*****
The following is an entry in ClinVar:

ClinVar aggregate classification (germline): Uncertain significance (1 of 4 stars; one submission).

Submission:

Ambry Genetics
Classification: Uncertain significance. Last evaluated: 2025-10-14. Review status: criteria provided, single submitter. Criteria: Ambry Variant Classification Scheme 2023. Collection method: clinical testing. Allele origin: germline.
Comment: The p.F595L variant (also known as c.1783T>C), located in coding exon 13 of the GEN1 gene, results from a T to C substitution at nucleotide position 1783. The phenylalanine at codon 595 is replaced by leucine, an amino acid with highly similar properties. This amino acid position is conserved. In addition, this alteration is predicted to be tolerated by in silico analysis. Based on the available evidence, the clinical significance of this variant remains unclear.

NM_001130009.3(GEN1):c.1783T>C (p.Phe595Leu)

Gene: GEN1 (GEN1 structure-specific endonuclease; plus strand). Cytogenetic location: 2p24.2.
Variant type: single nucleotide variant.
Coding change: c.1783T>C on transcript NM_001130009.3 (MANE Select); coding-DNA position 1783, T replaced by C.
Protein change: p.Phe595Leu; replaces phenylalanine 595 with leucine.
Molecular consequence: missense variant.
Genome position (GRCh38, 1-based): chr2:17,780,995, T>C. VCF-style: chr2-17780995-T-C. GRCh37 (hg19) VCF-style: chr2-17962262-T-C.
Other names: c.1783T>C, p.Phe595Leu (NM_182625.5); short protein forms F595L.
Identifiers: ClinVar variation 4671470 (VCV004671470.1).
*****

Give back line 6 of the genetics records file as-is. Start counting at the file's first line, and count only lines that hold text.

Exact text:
Comment: The p.F595L variant (also known as c.1783T>C), located in coding exon 13 of the GEN1 gene, results from a T to C substitution at nucleotide position 1783. The phenylalanine at codon 595 is replaced by leucine, an amino acid with highly similar properties. This amino acid position is conserved. In addition, this alteration is predicted to be tolerated by in silico analysis. Based on the available evidence, the clinical significance of this variant remains unclear.